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And, of course, the obligatory skyline pics.


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It was a dreary morning. Other than a few joggers, these two birds were the only signs of life. 


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I saw this duck on the Lake, and snapped some shots as it flew away.


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I finally found a clear sky driving home on the Dan Ryan Expressway. Only a few miles south I could have seen the equinox sunrise, and almost certainly would have seen it from home. Driving to the place that I thought would have the best sight line turned out to be a mistake. I drove right under the edge of a rain system that had developed after I checked the weather from home. Oh well. It happens, I guess. I’m not waiting until March for another sunrise observation, though. There are gaps in the spiral stones that are supposed to align with the solstice sunrises and sunsets. I hadn’t really noticed them before, but if the weather is looking good for the winter solstice, I’ll be back to document it.


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On the winter solstice, the Sun should rise between these stones...


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...and set between these stones.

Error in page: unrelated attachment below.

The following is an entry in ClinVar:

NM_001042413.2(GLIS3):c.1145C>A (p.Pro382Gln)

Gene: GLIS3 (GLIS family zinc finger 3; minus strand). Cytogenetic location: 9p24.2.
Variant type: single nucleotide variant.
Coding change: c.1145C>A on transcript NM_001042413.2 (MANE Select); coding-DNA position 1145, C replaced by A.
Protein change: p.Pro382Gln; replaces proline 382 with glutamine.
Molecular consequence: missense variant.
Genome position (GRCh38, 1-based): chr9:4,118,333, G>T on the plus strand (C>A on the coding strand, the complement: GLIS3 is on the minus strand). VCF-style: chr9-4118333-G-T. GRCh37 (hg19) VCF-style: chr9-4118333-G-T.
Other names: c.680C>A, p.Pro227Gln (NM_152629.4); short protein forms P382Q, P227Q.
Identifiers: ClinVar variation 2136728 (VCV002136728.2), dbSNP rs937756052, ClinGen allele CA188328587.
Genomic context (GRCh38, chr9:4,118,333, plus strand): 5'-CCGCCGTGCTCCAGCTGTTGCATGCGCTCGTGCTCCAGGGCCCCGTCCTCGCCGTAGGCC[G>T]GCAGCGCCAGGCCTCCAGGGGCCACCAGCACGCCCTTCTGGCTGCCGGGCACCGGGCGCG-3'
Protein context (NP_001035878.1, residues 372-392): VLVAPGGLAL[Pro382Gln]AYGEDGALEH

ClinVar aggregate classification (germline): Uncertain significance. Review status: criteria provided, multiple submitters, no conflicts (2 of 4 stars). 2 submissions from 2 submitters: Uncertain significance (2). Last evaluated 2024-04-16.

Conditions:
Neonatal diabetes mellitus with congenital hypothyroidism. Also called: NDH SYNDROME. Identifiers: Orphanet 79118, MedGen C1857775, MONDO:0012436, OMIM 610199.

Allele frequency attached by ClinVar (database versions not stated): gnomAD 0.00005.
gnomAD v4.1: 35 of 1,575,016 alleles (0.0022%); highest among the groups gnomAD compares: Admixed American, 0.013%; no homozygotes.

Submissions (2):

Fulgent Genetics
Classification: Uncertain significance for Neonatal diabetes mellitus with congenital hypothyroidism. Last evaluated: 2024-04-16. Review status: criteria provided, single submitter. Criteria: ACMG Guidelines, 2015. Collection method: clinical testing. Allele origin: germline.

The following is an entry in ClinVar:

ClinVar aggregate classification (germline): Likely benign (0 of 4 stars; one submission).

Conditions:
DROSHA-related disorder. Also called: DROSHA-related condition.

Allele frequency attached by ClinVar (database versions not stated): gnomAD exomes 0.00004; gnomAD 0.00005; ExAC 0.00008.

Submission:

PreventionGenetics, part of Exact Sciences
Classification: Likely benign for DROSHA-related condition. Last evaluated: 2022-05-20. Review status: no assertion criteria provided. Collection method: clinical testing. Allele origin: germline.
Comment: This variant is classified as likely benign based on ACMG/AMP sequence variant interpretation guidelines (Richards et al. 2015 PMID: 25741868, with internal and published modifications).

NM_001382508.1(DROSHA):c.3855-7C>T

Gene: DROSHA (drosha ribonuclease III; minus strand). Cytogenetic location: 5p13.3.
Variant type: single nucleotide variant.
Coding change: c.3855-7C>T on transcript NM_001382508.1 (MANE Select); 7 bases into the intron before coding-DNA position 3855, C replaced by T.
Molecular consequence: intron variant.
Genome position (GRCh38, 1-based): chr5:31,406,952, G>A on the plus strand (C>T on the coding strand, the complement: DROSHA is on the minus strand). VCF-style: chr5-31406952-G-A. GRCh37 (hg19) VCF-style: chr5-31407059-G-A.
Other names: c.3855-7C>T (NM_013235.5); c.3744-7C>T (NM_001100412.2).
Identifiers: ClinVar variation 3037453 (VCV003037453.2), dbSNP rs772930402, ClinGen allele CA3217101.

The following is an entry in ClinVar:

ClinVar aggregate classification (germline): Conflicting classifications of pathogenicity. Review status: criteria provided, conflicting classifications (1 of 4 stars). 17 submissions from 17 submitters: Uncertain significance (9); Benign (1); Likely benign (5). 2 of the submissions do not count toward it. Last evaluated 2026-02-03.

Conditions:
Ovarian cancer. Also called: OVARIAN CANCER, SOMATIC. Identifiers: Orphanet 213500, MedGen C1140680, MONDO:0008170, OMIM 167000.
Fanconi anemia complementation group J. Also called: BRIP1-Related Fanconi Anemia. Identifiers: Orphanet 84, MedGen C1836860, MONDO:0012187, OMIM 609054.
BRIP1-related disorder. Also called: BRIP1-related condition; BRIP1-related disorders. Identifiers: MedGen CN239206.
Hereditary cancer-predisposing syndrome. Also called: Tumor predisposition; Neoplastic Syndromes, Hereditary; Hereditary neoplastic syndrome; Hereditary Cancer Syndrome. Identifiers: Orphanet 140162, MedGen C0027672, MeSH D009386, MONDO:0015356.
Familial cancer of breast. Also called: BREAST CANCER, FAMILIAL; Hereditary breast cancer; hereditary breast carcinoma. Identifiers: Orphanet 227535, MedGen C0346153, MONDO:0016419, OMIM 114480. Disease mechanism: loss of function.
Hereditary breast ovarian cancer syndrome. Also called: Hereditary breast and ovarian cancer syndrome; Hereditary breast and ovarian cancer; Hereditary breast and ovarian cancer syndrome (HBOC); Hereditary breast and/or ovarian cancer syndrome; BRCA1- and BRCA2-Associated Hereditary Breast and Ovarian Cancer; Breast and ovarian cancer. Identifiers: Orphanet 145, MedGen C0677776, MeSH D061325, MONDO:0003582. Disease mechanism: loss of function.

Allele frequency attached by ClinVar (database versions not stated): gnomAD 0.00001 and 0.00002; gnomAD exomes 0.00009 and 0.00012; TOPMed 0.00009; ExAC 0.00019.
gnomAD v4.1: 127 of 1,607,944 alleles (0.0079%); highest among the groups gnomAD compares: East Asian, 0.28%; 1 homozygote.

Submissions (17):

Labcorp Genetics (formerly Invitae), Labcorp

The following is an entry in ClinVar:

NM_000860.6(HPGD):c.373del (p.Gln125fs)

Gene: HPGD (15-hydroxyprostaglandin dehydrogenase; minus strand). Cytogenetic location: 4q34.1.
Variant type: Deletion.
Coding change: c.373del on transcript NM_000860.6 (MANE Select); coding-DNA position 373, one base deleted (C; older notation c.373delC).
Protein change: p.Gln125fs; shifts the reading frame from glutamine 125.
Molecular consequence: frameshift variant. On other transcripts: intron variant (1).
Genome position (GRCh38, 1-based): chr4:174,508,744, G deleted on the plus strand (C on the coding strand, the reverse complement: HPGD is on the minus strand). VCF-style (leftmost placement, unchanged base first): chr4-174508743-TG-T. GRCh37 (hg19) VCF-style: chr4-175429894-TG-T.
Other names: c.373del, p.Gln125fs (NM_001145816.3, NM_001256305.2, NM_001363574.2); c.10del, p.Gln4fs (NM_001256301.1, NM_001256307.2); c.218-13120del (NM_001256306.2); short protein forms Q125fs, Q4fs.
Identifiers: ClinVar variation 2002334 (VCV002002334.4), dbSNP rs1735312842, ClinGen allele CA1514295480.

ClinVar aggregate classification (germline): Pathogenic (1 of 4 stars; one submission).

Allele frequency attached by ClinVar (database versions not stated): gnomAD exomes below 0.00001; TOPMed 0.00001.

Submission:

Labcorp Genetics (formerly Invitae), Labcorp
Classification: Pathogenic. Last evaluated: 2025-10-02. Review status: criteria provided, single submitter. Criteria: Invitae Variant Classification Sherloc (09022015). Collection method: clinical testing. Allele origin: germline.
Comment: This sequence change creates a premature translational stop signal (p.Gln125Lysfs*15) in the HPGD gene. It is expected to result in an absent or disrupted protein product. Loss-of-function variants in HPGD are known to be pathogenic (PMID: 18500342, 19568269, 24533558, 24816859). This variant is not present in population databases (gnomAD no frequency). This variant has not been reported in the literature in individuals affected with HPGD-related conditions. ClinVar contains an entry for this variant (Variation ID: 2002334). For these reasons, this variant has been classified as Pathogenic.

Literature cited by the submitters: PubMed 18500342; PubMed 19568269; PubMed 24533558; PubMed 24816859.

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Summer solstice sunrise position...


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... and summer solstice sunset position.

I will have to go back and verify these.   :)

2 comments:

  1. Too bad the weather wasn't the best! The pics came great. Lake Michigan is really beautiful! I would love to see some pics of the Winter Solstice Sun setting and rising between those stones! Hopefully it won't be snowing or raining then! LOL

    By the way, during that time I was online all day trying to find out where the UARS satellite was going to crash. I REALLY wished it would crash in my backyard a ways from my house! I don't care what NASA says...I would have taken a big chunk out of the satellite, hid it somewhere far in my woods, and then wait till NASA left. I would forever have an AWESOME relic straight from outer space!

    Too bad it supposedly landed in the Pacific Ocean and NOT in my backyard! Oh well...till next time!!! :)

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  2. Hey Paulie! Bravo on a wonderful post and effort on your part to observe this sublime event; at least for most people it is sublime! Us astro geeks like these events and want to observe them! We all should have our own personal stone structures to mark these events!

    I observe the equinoxes & solstices sunrises from my second floor bed room window. Very convenient! The equinoxes can be observed without my head leaving my pillow - just open the binds and there it is!!!!!! I have made profound observations while all cozy.....conjunctions, occultations, planets on the rise......fun! Sunsets are observed from a small hill just across the street from me that provides a excellent view of my mtn surrounded horizon.

    But your drive and ambition to observe what you can and how you enjoy your hobby continues to inspire me my Hoosier friend! Do not stop telling us about it!